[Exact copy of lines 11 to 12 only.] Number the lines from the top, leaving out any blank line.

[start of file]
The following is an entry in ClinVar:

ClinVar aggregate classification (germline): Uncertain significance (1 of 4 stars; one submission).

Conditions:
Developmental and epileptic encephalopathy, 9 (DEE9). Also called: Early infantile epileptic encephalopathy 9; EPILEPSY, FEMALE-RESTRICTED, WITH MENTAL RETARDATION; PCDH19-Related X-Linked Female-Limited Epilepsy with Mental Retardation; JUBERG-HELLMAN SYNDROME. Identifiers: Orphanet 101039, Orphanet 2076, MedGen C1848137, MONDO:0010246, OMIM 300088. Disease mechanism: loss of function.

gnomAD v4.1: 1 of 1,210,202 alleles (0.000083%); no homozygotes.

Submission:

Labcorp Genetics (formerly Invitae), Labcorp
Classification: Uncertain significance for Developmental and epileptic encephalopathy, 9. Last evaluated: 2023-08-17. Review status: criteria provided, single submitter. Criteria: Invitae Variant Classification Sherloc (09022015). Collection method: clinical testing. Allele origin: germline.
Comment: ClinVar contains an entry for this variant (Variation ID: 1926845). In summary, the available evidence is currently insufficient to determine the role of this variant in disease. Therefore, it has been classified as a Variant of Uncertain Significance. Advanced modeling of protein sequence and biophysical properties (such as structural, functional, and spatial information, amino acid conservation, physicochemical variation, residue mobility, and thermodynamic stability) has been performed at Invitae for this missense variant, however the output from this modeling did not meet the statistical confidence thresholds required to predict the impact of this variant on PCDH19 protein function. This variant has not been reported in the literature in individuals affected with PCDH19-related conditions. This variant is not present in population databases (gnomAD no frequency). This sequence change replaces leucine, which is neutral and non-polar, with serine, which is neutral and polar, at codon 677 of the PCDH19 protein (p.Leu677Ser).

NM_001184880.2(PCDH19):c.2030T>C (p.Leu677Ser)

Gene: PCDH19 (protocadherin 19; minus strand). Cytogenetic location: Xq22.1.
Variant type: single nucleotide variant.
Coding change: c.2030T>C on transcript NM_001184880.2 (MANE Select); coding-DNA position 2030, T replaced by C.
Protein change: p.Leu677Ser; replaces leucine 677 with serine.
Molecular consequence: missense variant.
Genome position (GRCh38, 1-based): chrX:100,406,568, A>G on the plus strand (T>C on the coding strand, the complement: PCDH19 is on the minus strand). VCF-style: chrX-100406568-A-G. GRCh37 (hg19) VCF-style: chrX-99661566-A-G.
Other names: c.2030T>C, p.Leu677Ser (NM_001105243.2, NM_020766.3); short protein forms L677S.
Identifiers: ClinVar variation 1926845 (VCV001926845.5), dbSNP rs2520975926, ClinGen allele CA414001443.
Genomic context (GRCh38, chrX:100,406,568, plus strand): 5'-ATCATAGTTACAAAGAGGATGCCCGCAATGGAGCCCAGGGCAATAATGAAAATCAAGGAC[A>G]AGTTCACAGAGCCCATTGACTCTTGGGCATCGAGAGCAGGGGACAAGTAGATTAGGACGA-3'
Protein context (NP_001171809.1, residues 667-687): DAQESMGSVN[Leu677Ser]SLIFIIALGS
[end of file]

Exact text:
Gene: PCDH19 (protocadherin 19; minus strand). Cytogenetic location: Xq22.1.
Variant type: single nucleotide variant.